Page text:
1

How can I prevent the following text from exceeding the margins of my document?

\documentclass{article}

\begin{document}

We first left the DC loop open and inputted AC at frequencies of $\{50, 51, 67, 95, 102, 127, 147, 150\}$ Hz into the AC loop. Text text text text text text text text text text text text text text text text text text text text text text text text text text text text text text text text text text.

\end{document}

Output:

enter image description here

  • 1
    the brackets are not involved it is just that linebreaks are not allowed at commas by default. It would be easier to test examples if you provided a full example that produces the output shown. – David Carlisle Oct 4 '18 at 23:01
  • Thanks, @DavidCarlisle. Is there a way to allow line breaks at commas? – Vivek Subramanian Oct 4 '18 at 23:02
  • see GuM's answer, I would define \newcommand\foo{,\linebreak[0] } then use \foo rather than , between your numbers. – David Carlisle Oct 4 '18 at 23:17
3

You could define a command as follows:

\newcommand\mycomma{,\allowbreak}

And then write

We first left the DC loop open and inputted AC at a
frequencies of $\{50\mycomma 51\mycomma 67\mycomma 95\mycomma 102\mycomma 127\mycomma 147\mycomma 150\}$ Hz
into the AC loop.

Here's a version that works with the catcode of commas:

\begingroup
  \catcode`\,=\active
  \gdef,{\normalcomma\formattingcode}%
\endgroup

\newcommand\myspecialcommagroup[1]{%%
  \begingroup
   \let\normalcomma=,
   \def\formattingcode{\allowbreak}%%
   \catcode`\,=\active
   \scantokens{#1}%%
  \endgroup}

Then

We first left the DC loop open and inputted AC at a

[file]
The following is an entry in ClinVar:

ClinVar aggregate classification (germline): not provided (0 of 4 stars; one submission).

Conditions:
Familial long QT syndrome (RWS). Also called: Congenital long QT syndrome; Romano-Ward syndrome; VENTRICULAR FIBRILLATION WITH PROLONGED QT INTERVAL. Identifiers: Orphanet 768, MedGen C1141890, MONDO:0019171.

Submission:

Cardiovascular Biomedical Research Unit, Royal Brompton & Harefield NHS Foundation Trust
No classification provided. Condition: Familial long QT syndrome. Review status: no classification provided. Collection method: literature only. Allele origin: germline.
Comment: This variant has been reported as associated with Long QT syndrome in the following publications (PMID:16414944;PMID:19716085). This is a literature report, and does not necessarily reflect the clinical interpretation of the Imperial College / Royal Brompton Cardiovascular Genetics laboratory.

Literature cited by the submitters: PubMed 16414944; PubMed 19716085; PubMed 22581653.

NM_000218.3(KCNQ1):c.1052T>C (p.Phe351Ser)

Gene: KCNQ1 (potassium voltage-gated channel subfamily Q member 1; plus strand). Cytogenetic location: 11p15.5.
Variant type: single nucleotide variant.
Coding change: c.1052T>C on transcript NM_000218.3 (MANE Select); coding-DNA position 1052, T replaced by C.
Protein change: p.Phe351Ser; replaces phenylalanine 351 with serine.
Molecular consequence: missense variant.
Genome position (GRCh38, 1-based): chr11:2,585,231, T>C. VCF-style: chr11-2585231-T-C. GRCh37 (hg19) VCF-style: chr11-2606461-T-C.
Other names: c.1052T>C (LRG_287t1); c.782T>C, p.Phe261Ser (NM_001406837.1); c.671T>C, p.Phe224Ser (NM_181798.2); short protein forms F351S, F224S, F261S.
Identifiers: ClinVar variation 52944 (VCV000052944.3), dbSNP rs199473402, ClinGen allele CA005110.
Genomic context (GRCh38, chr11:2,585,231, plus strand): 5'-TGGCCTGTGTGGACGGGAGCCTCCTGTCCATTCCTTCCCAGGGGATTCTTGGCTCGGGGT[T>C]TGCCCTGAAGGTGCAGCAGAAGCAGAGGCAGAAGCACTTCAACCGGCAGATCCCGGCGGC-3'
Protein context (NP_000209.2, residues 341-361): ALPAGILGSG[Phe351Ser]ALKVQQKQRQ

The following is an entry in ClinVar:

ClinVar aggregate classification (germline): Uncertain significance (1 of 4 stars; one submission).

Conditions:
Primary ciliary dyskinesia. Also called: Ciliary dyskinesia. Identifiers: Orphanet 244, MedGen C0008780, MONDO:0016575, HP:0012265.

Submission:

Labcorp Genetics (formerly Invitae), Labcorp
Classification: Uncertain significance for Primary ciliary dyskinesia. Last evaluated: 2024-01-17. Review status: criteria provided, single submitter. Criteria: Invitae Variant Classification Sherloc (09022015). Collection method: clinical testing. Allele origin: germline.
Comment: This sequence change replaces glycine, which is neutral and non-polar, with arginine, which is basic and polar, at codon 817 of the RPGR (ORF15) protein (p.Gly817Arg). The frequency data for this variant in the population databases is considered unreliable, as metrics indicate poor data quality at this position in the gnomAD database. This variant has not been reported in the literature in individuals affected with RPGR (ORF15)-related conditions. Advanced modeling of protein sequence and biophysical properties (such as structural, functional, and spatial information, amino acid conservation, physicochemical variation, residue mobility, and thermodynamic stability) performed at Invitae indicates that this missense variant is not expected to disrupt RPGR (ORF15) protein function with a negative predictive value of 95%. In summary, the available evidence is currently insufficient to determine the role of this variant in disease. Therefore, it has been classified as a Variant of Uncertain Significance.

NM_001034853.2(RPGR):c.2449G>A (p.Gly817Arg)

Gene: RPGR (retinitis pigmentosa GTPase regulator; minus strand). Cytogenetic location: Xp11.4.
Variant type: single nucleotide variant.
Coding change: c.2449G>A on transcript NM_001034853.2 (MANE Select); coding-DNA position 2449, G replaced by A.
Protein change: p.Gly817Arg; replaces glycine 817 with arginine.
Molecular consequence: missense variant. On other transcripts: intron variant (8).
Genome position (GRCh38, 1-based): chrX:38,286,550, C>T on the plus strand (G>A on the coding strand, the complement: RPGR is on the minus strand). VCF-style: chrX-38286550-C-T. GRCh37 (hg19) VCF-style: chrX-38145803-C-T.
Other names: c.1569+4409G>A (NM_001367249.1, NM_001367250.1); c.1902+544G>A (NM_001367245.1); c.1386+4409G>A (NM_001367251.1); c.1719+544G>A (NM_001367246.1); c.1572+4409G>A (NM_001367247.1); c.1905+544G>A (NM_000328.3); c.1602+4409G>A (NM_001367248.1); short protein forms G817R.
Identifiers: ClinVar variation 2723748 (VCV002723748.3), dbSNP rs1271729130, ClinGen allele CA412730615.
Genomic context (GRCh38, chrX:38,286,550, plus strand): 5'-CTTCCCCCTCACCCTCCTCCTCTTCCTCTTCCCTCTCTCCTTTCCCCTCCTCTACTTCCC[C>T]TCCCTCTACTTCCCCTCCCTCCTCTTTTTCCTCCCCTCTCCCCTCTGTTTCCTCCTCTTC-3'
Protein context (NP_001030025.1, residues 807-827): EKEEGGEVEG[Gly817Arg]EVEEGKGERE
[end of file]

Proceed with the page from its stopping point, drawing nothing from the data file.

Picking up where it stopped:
frequencies of  \myspecialcommagroup{$\{50, 51, 67, 95, 102, 127, 147, 150\}$}

or

We first left the DC loop open and inputted AC at a
frequencies of  $\{\myspecialcommagroup{50, 51, 67, 95, 102, 127, 147, 150}\}$

will produce

enter image description here

2

If you accept a quick-n-dirty solution that needs to be adjusted by hand, the following simple trick will do:

% My standard header for TeX.SX answers:
\documentclass[a4paper]{article} % To avoid confusion, let us explicitly 
                                 % declare the paper format.

\usepackage[T1]{fontenc}         % Not always necessary, but recommended.
% End of standard header.  What follows pertains to the problem at hand.

\newcommand*{\allowinlinmathbreak}{\penalty \exhyphenpenalty}



\begin{document}

We first left the DC loop open and inputted AC at a frequencies of $\{50, 51,
67,\allowinlinmathbreak 95, 102, 127, 147, 150\}$ Hz into the AC loop.

\end{document}

A better solution would be to make the comma active in math mode and to define it to insert a comma followed by the \penalty item, but I haven’t got time to write it now (surely somebody else will before tomorrow!).


Addition

Well, in the end I’ve found the time to develop my idea:

% My standard header for TeX.SX answers:
\documentclass[a4paper]{article} % To avoid confusion, let us explicitly 
                                 % declare the paper format.

\usepackage[T1]{fontenc}         % Not always necessary, but recommended.
% End of standard header.  What follows pertains to the problem at hand.

\newcommand*{\allowinlinemathbreak}{\penalty \exhyphenpenalty}
\newcommand*{\allowinlinemathbreakatcommas}{\mathcode`\,="8000}
\newcommand*{\oldcomma}{} % to reserve the name
\edef\oldcomma{\the\mathcode`,}
\begingroup
\lccode`\~ = `\,
\lowercase{\endgroup
    \def~{\mathchar\oldcomma\allowinlinemathbreak}}



\begin{document}

We first left the DC loop open and inputted AC at a frequencies of
$\allowinlinemathbreakatcommas \{50, 51, 67, 95, 102, 127, 147, 150\}$
Hz into the AC loop.

The meaning of the comma is changed only locally:

We first left the DC loop open and inputted AC at a frequencies of
$\{50, 51, 67,\allowinlinemathbreak 95, 102, 127, 147, 150\}$
Hz into the AC loop.

\end{document}

Anyway, although I have to admit that your question does make for an amusing puzzle, I cannot fully understand why you insist on placing the numbers inside a set in math mode, instead of simply writing the numbers separated by commas and spaces in ordinary text: is it a notation meant to suggest that the unit of measure, “Hz”, should be distributed among them?

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